PRPs include factors for control of raw materials, operational control, personal hygiene and training, sanitation and maintenance practices, control of food, packaging and sanitary waste, design of buildings and equipment, control of pests, traceability and recall procedures. Companies that do not take PRPs into account before they set up HACCP systems will find that they have too many Critical Control Points (CCPs) and, because of the dilution of effort, poor control of their HACCP. PRPs control risks that cannot have effective real time monitoring procedures, or those repetitive hazards that occur at different locations in the factory. PRPs can be considered as those routines and policies that continue even when the food process stops. Figure 2.3 shows typical PRPs for HACCP. Figure 1.1 illustrated this in a slightly different way.

It is important to make sure that the location of the factory does not compromise food safety or spoilage considerations. The design, layout and general construction should minimise build up of dirt and waste debris, and should be adequately proofed against the ingress and settling of pests. There should be adequate toilets and hand washing facilities for the size of the operation. Equipment must be easy to clean, and it should be maintained and calibrated regularly, to ensure hygienic and accurate operations. Food factories need an adequate supply of clean water for washing, and for direct heating or cooling, if used. It is critical to make sure that waste water flow across the factory does not compromise food safety. Control and maintenance of facilities is very important, for example, control of air temperature, chill stores, freezers, adequate lighting and ventilation.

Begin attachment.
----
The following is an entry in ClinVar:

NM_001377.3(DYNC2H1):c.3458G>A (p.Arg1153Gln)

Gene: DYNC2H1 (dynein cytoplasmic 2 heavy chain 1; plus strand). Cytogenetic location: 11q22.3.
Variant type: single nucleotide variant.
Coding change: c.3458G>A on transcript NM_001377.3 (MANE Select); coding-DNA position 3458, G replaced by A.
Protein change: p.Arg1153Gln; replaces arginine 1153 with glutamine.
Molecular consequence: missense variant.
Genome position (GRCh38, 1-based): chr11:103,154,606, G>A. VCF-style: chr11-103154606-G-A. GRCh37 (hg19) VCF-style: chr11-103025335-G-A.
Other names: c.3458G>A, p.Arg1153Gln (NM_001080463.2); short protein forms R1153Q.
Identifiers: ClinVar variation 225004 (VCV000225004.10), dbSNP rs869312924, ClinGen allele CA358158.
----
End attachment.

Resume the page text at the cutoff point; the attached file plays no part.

Operational controls are also important, for example, control of cross contamination for physical, microbiological and chemical hazards; time and temperature within processes; control of raw materials; hygienic control of packaging and document control.

Good storage facilities are required, both for raw materials and finished products. If finished products are chilled, then control of the chill chain from processing, through storage, transportation and delivery to the customer is critical.


2.6.1 Control of PRPs

PRPs are controlled by a rigorous internal audit procedure; the BRC has noted the importance of auditing of PRPs by raising internal audits to a 'Fundamental Requirement'; i.e. one that must be in place and followed correctly to ensure adherence to good practices. Further details on auditing procedures are contained within Section 3 of this book, Running the HACCP system.

Table 2.I provides a summary of PRPs, their areas of control and examples of some typical procedures; this list is not exhaustive. It may not be necessary to prepare a list especially for the HACCP study; it may already exist in the contents page or introductory section of the Quality manual. A blank copy of this table has been included in Appendix 1 and online at www.leatherheadfood.com/haccpbook-support-documents to be photocopied and completed as required.


2.7 Scope of Study